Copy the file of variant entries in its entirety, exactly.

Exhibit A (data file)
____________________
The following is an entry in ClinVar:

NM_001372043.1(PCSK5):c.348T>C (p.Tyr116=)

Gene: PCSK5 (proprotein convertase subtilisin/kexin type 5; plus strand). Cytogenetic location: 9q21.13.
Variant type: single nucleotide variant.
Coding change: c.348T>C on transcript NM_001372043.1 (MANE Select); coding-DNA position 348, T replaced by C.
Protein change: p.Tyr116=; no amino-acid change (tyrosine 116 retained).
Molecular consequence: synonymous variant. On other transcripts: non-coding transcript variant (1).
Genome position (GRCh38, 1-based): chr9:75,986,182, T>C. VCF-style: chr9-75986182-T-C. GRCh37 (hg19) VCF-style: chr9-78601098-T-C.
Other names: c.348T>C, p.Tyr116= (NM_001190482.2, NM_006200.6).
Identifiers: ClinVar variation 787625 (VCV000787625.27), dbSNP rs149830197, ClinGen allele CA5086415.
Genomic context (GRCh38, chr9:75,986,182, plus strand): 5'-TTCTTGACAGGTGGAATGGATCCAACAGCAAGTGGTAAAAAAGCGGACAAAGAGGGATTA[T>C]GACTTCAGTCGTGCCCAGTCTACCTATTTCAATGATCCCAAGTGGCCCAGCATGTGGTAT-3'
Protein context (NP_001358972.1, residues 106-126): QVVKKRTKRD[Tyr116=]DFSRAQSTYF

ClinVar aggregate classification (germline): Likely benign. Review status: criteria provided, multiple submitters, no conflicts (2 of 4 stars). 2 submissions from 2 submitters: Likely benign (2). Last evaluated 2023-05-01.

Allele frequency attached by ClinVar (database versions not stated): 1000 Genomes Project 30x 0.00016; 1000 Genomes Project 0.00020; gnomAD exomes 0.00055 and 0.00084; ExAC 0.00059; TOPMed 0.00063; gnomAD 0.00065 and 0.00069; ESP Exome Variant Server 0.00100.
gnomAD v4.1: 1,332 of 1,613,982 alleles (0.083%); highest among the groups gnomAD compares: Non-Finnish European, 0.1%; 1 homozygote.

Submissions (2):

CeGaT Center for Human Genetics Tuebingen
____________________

The following is an entry in ClinVar:

NM_001372043.1(PCSK5):c.348T>C (p.Tyr116=)

Gene: PCSK5 (proprotein convertase subtilisin/kexin type 5; plus strand). Cytogenetic location: 9q21.13.
Variant type: single nucleotide variant.
Coding change: c.348T>C on transcript NM_001372043.1 (MANE Select); coding-DNA position 348, T replaced by C.
Protein change: p.Tyr116=; no amino-acid change (tyrosine 116 retained).
Molecular consequence: synonymous variant. On other transcripts: non-coding transcript variant (1).
Genome position (GRCh38, 1-based): chr9:75,986,182, T>C. VCF-style: chr9-75986182-T-C. GRCh37 (hg19) VCF-style: chr9-78601098-T-C.
Other names: c.348T>C, p.Tyr116= (NM_001190482.2, NM_006200.6).
Identifiers: ClinVar variation 787625 (VCV000787625.27), dbSNP rs149830197, ClinGen allele CA5086415.
Genomic context (GRCh38, chr9:75,986,182, plus strand): 5'-TTCTTGACAGGTGGAATGGATCCAACAGCAAGTGGTAAAAAAGCGGACAAAGAGGGATTA[T>C]GACTTCAGTCGTGCCCAGTCTACCTATTTCAATGATCCCAAGTGGCCCAGCATGTGGTAT-3'
Protein context (NP_001358972.1, residues 106-126): QVVKKRTKRD[Tyr116=]DFSRAQSTYF

ClinVar aggregate classification (germline): Likely benign. Review status: criteria provided, multiple submitters, no conflicts (2 of 4 stars). 2 submissions from 2 submitters: Likely benign (2). Last evaluated 2023-05-01.

Allele frequency attached by ClinVar (database versions not stated): 1000 Genomes Project 30x 0.00016; 1000 Genomes Project 0.00020; gnomAD exomes 0.00055 and 0.00084; ExAC 0.00059; TOPMed 0.00063; gnomAD 0.00065 and 0.00069; ESP Exome Variant Server 0.00100.
gnomAD v4.1: 1,332 of 1,613,982 alleles (0.083%); highest among the groups gnomAD compares: Non-Finnish European, 0.1%; 1 homozygote.

Submissions (2):

CeGaT Center for Human Genetics Tuebingen